Deliberate construction fires spike ‘deeply concerning’

Deliberate construction fires spike ‘deeply concerning’

BOTH INDUSTRY leaders and fire safety experts expressed their concerns about a ‘sharp’ rise in the number of deliberate fires on construction sites since 2015.

Construction News reported on the data sourced from the Home Office as part of an investigation into site fires, which revealed that ‘intentionally caused’ fires grew by nearly 43% between 2015 and 2017. In 2015, there were 119 deliberately caused fires, or one third of that year’s total of 376, and by 2017 this had increased to 170, accounting for 42% of the total of 199 fires, the ‘highest on record’ since 2011.

While statistics were not yet available for 2018, the data revealed that overall the total number of construction site fires has ‘been on an upwards trajectory’ for the last four years, after a drop of 25% in the overall number of fires on site from 2010 to 2012. From 2013 to 2017, the total number climbed by 22%, and during 2013 there were 334 construction site fires, increasing to 408 in 2017, the aforementioned highest number recorded since 2011, which had seen 426 fires.

However, despite deliberate fires having grown since 2015, fires caused by on site activity have been ‘on a slow and steady decline’, as between then and 2017 fires caused by ‘placing combustible articles too close to heat’ dropped by 29%, while fires caused by faulty appliances and leads dropped by 38%. Finally, misuse of equipment fires fell by 26%.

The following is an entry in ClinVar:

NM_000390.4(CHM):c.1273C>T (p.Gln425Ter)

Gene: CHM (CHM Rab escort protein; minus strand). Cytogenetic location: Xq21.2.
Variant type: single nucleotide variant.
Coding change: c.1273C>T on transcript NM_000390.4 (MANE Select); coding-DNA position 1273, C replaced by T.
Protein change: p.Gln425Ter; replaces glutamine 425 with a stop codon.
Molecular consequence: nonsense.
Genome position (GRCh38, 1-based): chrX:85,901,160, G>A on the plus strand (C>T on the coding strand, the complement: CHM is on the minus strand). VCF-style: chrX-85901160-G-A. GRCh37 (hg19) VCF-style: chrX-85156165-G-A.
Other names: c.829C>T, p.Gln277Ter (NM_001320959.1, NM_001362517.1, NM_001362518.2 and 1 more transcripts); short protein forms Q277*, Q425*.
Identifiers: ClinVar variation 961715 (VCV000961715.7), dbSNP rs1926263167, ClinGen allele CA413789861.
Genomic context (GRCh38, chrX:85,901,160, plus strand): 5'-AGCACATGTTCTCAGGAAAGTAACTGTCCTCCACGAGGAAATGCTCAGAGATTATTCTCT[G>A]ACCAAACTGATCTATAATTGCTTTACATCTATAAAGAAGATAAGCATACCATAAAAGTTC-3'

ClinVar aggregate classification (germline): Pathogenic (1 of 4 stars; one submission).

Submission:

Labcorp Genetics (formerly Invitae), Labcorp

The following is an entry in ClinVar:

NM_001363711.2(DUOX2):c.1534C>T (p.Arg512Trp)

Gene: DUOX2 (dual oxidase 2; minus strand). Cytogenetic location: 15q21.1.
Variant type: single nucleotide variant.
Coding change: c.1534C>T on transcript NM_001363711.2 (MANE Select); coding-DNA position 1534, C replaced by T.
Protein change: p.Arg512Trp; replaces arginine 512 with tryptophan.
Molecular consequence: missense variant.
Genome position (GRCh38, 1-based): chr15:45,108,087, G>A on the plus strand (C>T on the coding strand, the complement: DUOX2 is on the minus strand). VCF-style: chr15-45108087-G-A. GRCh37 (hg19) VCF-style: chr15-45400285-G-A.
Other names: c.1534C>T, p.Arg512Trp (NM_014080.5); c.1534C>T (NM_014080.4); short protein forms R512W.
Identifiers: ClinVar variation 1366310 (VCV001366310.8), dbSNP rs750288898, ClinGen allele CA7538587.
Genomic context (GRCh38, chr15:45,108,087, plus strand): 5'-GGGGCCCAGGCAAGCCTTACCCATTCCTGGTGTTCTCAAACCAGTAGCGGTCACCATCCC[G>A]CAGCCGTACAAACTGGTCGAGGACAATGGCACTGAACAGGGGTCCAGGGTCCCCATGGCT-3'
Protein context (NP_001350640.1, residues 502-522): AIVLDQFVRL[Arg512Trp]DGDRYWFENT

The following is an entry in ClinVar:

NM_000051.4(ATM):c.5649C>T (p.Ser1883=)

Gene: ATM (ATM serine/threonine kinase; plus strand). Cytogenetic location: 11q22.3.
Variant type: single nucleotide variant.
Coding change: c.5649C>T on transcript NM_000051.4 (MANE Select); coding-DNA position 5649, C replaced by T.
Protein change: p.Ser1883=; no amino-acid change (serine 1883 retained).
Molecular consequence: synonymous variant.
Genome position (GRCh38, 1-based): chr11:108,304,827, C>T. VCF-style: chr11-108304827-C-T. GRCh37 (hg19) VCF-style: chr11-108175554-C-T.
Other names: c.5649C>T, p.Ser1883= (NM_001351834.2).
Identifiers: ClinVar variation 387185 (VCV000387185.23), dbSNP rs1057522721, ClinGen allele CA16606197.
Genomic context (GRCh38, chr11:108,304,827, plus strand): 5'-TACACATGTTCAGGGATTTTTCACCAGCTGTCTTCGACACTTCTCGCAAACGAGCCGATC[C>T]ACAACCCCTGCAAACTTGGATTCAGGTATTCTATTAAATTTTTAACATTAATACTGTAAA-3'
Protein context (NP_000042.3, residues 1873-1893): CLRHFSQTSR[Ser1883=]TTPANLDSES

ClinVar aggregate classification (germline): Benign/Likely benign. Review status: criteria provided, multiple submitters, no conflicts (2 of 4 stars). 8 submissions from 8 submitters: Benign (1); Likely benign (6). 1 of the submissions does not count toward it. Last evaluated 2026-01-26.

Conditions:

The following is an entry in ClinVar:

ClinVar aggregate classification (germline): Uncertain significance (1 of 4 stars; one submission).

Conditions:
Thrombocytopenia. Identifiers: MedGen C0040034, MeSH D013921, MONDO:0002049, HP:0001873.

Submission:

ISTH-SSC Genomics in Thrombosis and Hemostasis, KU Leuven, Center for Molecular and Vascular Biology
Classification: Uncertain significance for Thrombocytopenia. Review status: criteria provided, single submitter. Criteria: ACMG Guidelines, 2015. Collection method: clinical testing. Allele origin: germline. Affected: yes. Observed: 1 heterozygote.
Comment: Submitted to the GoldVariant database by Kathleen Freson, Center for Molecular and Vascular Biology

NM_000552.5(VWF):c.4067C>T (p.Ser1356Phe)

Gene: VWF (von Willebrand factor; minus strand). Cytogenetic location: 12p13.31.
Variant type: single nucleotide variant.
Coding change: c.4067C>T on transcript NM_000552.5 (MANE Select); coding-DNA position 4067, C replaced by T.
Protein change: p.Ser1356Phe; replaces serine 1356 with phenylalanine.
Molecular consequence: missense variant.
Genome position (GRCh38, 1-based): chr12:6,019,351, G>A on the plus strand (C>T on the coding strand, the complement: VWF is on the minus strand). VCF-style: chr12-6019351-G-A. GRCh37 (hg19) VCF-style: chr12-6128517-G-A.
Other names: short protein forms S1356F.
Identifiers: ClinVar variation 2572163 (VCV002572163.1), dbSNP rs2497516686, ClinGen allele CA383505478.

In response to the deliberate fires statistics, Fire Brigades Union national officer Dave Green stated that the union was ‘deeply concerned’, and added: ‘Deliberately caused fires put the lives of workers, firefighters, and members of the public at risk. Fire safety is crucial in all workplaces, but construction sites carry a particular risk. Regular fire safety inspections are vital to ensuring that construction sites and workers remain safe.’

Mark Shepherd, head of general insurance policy and assistant director of the Association of British Insurers, said he was ‘alarmed’ by the findings, especially as the cost of fire and explosion claims for commercial property insurers grew to £945m in 2017. He stated: ‘This highlights the importance of effective risk management, particularly on construction sites, where insurers work closely with their customers on how best to mitigate fire risk.’